Whether it’s your first time out on the water or you’re a seasoned pro, keeping yourself and your fellow passengers prepared for the unexpected can mean more time fishing and less time dealing with the aftermath of a boating emergency.
A lot can happen when you’re on a boat, including:
- Severe changes in the weather forecast
- Collisions with other boaters
- Carbon Monoxide poisoning
- Small Fires
- Falling overboard or capsizing your boat
To help you avoid these types of emergencies from happening or to ensure you and your passengers know how to handle a dangerous situation to avoid further injury or damage to your vessel, here are 4 essential boating safety tips to remember:
- Check Your Boating Safety Kit: If you’ve recently purchased a newer boat, there’s a good chance it contains a boating safety kit that complies with the U.S. Coast Guard and your local state’s minimum safety requirements. Essential items should include life jackets, a fire extinguisher, a First-Aid kit, a sound device, and a visual distress signal. You also want to ensure your boat is stocked with the following equipment:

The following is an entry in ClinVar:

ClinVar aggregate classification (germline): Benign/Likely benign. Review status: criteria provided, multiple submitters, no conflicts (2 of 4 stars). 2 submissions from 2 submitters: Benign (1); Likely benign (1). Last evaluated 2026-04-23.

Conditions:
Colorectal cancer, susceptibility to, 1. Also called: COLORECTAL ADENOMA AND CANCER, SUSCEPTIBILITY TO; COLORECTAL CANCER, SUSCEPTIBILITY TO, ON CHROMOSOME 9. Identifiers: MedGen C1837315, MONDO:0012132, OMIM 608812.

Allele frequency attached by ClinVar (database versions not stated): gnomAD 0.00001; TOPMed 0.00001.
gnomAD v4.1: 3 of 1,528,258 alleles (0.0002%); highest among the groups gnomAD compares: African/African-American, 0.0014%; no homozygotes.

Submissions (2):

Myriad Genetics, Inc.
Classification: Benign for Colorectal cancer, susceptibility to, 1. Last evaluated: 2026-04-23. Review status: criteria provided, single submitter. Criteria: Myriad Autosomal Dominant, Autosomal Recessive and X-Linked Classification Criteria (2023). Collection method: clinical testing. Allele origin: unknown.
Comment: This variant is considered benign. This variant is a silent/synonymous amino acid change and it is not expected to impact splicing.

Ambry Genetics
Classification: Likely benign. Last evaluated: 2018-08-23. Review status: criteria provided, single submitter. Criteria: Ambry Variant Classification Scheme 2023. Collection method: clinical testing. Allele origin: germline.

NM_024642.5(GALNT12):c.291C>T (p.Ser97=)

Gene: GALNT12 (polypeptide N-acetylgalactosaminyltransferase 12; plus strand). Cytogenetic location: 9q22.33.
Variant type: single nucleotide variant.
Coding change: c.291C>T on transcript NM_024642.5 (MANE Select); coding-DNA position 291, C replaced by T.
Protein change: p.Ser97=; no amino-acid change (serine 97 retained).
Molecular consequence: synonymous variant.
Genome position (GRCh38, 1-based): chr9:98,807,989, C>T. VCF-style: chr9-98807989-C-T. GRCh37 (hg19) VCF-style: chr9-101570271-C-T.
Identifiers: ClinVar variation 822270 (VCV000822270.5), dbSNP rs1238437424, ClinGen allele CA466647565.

- Floatation device
- VHF Radio
- Anchor and chain
For more information on what to include in your boating safety kit, visit the United States Coast Guard Auxiliary website.
- Monitor the Daily Forecast: Be sure to check the forecast before you head out for your next excursion and keep an eye on the weather, via radio, while you’re enjoying your time out on the water. This boating safety tip can help you avoid dangerous shifts in weather patterns that could lead you off course, damage your vessel, or cause your boat to capsize from waves and heavy winds.
- Wear a Lanyard-Style Kill-Switch: Most states don’t require you to wear a lanyard or cord that connects you to your boat’s kill switch, but using one can help protect you and your passengers. A lanyard-style kill switch clips onto your lifejacket, wrist, or body while you operate your vessel. If you fall overboard, the boat’s engine cuts off immediately, stopping the propellers and preventing any further injury or boating emergency.
- Upgrade Your Seat Suspension: If you love cutting through choppy waters in search of your next catch or you find yourself a distance from shore when the winds pick up, you run the risk of seriously injuring your back. Equipping your pedestal-style seating with a shock-absorbing system will ensure you can ride the roughest waves without feeling the heavy hits in between.